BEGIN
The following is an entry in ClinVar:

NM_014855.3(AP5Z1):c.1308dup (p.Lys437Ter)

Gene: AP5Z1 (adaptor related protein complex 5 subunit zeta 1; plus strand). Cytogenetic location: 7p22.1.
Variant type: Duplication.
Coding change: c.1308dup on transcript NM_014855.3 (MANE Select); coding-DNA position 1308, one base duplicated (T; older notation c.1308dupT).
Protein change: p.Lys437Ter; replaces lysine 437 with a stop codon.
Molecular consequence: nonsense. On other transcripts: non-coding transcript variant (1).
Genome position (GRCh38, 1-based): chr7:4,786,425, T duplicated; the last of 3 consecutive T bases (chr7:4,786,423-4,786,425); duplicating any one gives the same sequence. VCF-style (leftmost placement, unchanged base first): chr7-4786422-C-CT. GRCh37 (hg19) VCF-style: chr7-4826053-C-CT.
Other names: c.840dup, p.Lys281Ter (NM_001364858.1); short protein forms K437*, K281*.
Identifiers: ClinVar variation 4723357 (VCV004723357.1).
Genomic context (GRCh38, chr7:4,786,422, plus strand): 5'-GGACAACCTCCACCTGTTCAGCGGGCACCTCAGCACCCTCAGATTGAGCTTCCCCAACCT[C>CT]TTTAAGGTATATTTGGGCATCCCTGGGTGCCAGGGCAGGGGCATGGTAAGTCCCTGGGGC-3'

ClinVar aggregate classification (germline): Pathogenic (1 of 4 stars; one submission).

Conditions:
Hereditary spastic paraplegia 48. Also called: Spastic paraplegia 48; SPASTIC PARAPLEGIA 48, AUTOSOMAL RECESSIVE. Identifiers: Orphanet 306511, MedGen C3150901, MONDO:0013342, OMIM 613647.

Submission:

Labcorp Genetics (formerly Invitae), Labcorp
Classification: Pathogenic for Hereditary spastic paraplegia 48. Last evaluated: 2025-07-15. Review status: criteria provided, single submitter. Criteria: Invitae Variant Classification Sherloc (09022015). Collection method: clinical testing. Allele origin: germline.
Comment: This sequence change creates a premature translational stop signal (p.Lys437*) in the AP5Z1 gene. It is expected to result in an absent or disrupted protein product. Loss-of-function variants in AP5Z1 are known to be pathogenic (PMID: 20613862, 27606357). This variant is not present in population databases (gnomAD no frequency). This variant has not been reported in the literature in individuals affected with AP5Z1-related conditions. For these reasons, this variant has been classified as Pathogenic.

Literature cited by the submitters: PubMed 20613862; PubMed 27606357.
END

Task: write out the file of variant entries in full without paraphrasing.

The following is an entry in ClinVar:

NM_014855.3(AP5Z1):c.1308dup (p.Lys437Ter)

Gene: AP5Z1 (adaptor related protein complex 5 subunit zeta 1; plus strand). Cytogenetic location: 7p22.1.
Variant type: Duplication.
Coding change: c.1308dup on transcript NM_014855.3 (MANE Select); coding-DNA position 1308, one base duplicated (T; older notation c.1308dupT).
Protein change: p.Lys437Ter; replaces lysine 437 with a stop codon.
Molecular consequence: nonsense. On other transcripts: non-coding transcript variant (1).
Genome position (GRCh38, 1-based): chr7:4,786,425, T duplicated; the last of 3 consecutive T bases (chr7:4,786,423-4,786,425); duplicating any one gives the same sequence. VCF-style (leftmost placement, unchanged base first): chr7-4786422-C-CT. GRCh37 (hg19) VCF-style: chr7-4826053-C-CT.
Other names: c.840dup, p.Lys281Ter (NM_001364858.1); short protein forms K437*, K281*.
Identifiers: ClinVar variation 4723357 (VCV004723357.1).
Genomic context (GRCh38, chr7:4,786,422, plus strand): 5'-GGACAACCTCCACCTGTTCAGCGGGCACCTCAGCACCCTCAGATTGAGCTTCCCCAACCT[C>CT]TTTAAGGTATATTTGGGCATCCCTGGGTGCCAGGGCAGGGGCATGGTAAGTCCCTGGGGC-3'

ClinVar aggregate classification (germline): Pathogenic (1 of 4 stars; one submission).

Conditions:
Hereditary spastic paraplegia 48. Also called: Spastic paraplegia 48; SPASTIC PARAPLEGIA 48, AUTOSOMAL RECESSIVE. Identifiers: Orphanet 306511, MedGen C3150901, MONDO:0013342, OMIM 613647.

Submission:

Labcorp Genetics (formerly Invitae), Labcorp
Classification: Pathogenic for Hereditary spastic paraplegia 48. Last evaluated: 2025-07-15. Review status: criteria provided, single submitter. Criteria: Invitae Variant Classification Sherloc (09022015). Collection method: clinical testing. Allele origin: germline.
Comment: This sequence change creates a premature translational stop signal (p.Lys437*) in the AP5Z1 gene. It is expected to result in an absent or disrupted protein product. Loss-of-function variants in AP5Z1 are known to be pathogenic (PMID: 20613862, 27606357). This variant is not present in population databases (gnomAD no frequency). This variant has not been reported in the literature in individuals affected with AP5Z1-related conditions. For these reasons, this variant has been classified as Pathogenic.

Literature cited by the submitters: PubMed 20613862; PubMed 27606357.